How to Use a Meat Thermometer for Superbly Tender Results

To ensure perfectly-cooked meat, check doneness with a meat thermometer. Learn the proper way to use one to accurately tell if your food is safe to eat.

Whether it's a juicy steak on the grill or your Thanksgiving turkey, it's extremely important to have an accurately calibrated meat thermometer in the kitchen. Not only does knowing how to use a meat thermometer ensure the meat is cooked to a safe internal temperature, but it also prevents you from overcooking the meat. No one wants a dry, tough chicken breast (or any meat). If you don't have a meat thermometer, stop reading, and go buy one now. You need one to be sure you're feeding your family safe food. There are many different cooking thermometers out there in a range of prices. To get you acquainted with meat thermometers, here's how to use the two main types as well as how to read a meat thermometer once you have it.

Dial Meat Thermometer in Pork Roast.jpg
A dial-type meat thermometer like this can be left in while cooking meat. Peter Krumhardt

Oven-Going Meat Thermometer

An oven-safe meat thermometer goes into any size or cut of meat (whole turkeys, roasts, chicken breast, you name it!) before roasting or grilling. This type of thermometer can remain in the meat while roasting in the oven or cooking on the grill.

To use a leave-in meat thermometer: Insert the thermometer at least two inches into the center of the largest muscle or thickest portion of the uncooked meat. The meat thermometer should not touch any fat, bone, or the pan. That would result in an inaccurate temperature reading. When the meat reaches the desired final temperature as specified in your recipe, push in the thermometer a little farther. If the temperature drops, continue cooking the meat. If it stays the same, remove the meat from the oven or grill.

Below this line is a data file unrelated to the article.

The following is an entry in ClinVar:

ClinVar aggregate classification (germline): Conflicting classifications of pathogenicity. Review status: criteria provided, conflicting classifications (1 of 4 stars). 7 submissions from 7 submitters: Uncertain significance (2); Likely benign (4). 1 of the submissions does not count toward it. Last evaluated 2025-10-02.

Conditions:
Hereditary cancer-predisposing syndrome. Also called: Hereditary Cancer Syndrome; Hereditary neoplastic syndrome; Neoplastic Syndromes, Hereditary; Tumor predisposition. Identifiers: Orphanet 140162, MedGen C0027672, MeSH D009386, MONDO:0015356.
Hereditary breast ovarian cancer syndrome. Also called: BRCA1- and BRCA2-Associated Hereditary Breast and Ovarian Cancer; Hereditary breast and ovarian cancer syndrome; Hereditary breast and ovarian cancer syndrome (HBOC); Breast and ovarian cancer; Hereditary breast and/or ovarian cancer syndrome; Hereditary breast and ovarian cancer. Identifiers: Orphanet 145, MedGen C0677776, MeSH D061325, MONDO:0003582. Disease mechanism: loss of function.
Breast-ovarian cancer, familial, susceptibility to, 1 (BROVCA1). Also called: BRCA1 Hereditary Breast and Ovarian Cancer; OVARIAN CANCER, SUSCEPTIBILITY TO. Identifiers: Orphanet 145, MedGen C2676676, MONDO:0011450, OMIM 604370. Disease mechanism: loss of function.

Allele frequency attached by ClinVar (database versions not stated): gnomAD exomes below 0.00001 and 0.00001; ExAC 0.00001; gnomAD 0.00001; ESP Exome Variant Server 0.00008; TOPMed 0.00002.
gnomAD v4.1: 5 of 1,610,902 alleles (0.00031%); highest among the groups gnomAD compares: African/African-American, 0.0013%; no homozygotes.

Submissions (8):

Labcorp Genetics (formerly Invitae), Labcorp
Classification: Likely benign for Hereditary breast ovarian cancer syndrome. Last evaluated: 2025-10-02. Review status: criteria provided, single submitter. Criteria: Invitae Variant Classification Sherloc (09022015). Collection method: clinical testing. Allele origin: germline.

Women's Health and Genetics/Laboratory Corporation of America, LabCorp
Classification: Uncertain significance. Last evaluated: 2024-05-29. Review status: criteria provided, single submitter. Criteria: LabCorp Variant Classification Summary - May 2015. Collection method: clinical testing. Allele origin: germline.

To use an oven-going probe thermometer: Instead of the whole thermometer going in the oven, this trendy digital thermometer ($22, Target) has a wired probe that goes into your meat and attaches to a base that sits outside your oven. By using a probe thermometer, you can easily read what temperature your meat is without opening the door and letting heat escape. Most models also have programmable settings that you can set to alert you once your meat is at the desired temperature. That means you can broil your filet mignon to a perfect medium-rare (145 degrees Fahrenheit) without having to watch through the oven's window.

Cover meat with foil and let it stand about 15 minutes before carving. Its temperature will rise five to 10 degrees Fahrenheit during the standing time.

Instant-Read Meat Thermometers

Instant-read meat thermometers are available in both dial and digital varieties. These are inserted into the meat outside of the oven and give an instant reading (hence the name).

Analog instant-read thermometer: The stem of the thermometer ($13, Bed Bath & Beyond) needs to be inserted at least two inches into the food. For thinner foods, such as burgers and pork chops, insert the stem through the side of the meat cut to get an accurate reading. The thermometer will register the temperature in 15 to 20 seconds. This type of meat thermometer should not be left in food while it's cooking.

Digital instant-read thermometer: The thermometer's probe should be placed at least a ½-inch into the food and will register the temperature in about 10 seconds. A digital meat thermometer ($20, Walmart) can be used to check the doneness of larger cuts as well as thinner foods, such as burgers, steaks, and chops. The thermometer should not be left in the food while it's cooking.

Now that you've got a trusty meat thermometer, it's time to practice cooking your food to delicious (and safe) perfection. Make a show-stopping roast beef for your holiday spread. Create an easy chicken dinner on a busy weeknight. No matter what you're roasting or grilling, you can rest easy knowing it's properly cooked to the correct internal temperature.

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